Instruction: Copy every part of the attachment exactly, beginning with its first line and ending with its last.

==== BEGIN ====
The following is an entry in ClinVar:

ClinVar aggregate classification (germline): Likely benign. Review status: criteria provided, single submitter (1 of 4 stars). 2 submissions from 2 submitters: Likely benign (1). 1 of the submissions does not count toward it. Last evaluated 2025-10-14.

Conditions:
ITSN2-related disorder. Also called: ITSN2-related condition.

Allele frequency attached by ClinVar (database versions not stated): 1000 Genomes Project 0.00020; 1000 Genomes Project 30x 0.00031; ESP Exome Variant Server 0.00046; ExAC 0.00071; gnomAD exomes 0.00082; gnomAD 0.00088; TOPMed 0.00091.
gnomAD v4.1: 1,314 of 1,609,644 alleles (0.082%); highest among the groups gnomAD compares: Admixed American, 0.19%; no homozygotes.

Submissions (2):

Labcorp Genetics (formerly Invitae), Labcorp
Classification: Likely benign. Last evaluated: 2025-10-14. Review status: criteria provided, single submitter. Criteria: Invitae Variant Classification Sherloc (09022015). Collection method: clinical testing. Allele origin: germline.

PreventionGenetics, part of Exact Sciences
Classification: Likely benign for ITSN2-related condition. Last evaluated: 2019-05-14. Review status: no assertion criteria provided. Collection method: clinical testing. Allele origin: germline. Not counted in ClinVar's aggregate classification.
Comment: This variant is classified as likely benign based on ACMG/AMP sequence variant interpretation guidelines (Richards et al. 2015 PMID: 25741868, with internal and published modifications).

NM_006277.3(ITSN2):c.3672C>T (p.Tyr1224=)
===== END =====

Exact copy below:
The following is an entry in ClinVar:

ClinVar aggregate classification (germline): Likely benign. Review status: criteria provided, single submitter (1 of 4 stars). 2 submissions from 2 submitters: Likely benign (1). 1 of the submissions does not count toward it. Last evaluated 2025-10-14.

Conditions:
ITSN2-related disorder. Also called: ITSN2-related condition.

Allele frequency attached by ClinVar (database versions not stated): 1000 Genomes Project 0.00020; 1000 Genomes Project 30x 0.00031; ESP Exome Variant Server 0.00046; ExAC 0.00071; gnomAD exomes 0.00082; gnomAD 0.00088; TOPMed 0.00091.
gnomAD v4.1: 1,314 of 1,609,644 alleles (0.082%); highest among the groups gnomAD compares: Admixed American, 0.19%; no homozygotes.

Submissions (2):

Labcorp Genetics (formerly Invitae), Labcorp
Classification: Likely benign. Last evaluated: 2025-10-14. Review status: criteria provided, single submitter. Criteria: Invitae Variant Classification Sherloc (09022015). Collection method: clinical testing. Allele origin: germline.

PreventionGenetics, part of Exact Sciences
Classification: Likely benign for ITSN2-related condition. Last evaluated: 2019-05-14. Review status: no assertion criteria provided. Collection method: clinical testing. Allele origin: germline. Not counted in ClinVar's aggregate classification.
Comment: This variant is classified as likely benign based on ACMG/AMP sequence variant interpretation guidelines (Richards et al. 2015 PMID: 25741868, with internal and published modifications).

NM_006277.3(ITSN2):c.3672C>T (p.Tyr1224=)